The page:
With its key partnerships and employees, Houston’s aims to continue to exceed the expectations of its customers.
Esther and Jack Houston founded Houston’s in 1933 as the House of Vintages wine and spirits store in Portland, Ore. Over the course of the company’s 84-year history, Houston’s has evolved from its initial wine and spirits business to become a leading sourcing solution for the foodservice industry, specializing in the redistribution of restaurant, bar and coffee supplies as well as specialty foods and beverages, and small equipment.
Today, Houston’s is a nationwide redistributor, servicing 33 states directly via its transportation division. HTrans, a wholly-owned subsidiary, delivers to Houston’s customers – primarily dealers and distributors in the foodservice industry – across the country on dedicated routes, most of which run multiple times per week.
President Jennifer Vigil attributes the Wilsonville, Ore.-based company’s success to its founders’ ability to adapt to changes in the market, as well their core values of accountability, professionalism and flexibility. “We’re here to provide top-quality service to our customers and vendors,” Vigil says.
Marketing Manager Christina Graiff agrees, noting that Houston’s provides a variety of benefits to both its vendors and customers, including low order minimums and low stocking requirements. “We deliver on our trucks with no freight charges,” Graiff says. “For those we can’t reach with our trucks, we have very reasonable pre-paid freight minimums. We deliver weekly, regularly, and on schedule. Whether the trucks are full or not, we are there.”
Houston’s also prides itself on offering a wide selection of more than 15,000 products from more than 200 vendors. “We give our customers access to products that they typically may not be interested in for fear of having to order so much of it direct from the manufacturer,” Vigil explains. “At Houston’s we allow them to order what and how much they want, when they want it.”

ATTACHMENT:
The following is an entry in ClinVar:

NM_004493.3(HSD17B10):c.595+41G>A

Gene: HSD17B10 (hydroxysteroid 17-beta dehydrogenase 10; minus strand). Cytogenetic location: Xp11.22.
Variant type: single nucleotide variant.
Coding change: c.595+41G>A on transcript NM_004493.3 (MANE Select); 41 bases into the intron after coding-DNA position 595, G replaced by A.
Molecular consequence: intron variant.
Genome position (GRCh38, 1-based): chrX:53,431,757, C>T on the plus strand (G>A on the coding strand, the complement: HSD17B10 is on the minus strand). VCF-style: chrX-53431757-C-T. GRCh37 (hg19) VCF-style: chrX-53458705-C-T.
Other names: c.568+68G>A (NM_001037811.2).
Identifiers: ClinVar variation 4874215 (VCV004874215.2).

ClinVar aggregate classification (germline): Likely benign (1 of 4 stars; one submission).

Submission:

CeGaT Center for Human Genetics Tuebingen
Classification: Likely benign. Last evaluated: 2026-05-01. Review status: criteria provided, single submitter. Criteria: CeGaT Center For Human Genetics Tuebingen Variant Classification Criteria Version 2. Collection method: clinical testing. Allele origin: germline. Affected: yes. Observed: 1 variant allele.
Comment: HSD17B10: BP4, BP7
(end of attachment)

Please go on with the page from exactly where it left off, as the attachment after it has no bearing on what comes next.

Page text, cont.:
Houston’s has two warehouse locations, one in Wilsonville with its corporate offices, and the second in Kansas City, Mo. The company has plans to increase warehouse space in Kansas City by more than 30 percent in 2018.
“As we look to our future, we recognize our largest growth potential will be serviced out of this warehouse,” Vigil says, noting the company is taking action now to position itself for that growth.
Ultimately, the goal of Houston’s warehouse and distribution services is to eliminate freight costs and reduce lead times for its customers. “Each one of our distribution centers operates two shifts, seven days a week, which allows us to remain flexible and adapt to customer needs,” explains Executive Vice President Rebecca Phillips.
“Through automated processes, proven inventory management and control procedures, as well as employee training, Houston’s maintains a 99.6 percent order accuracy rate,” she continues.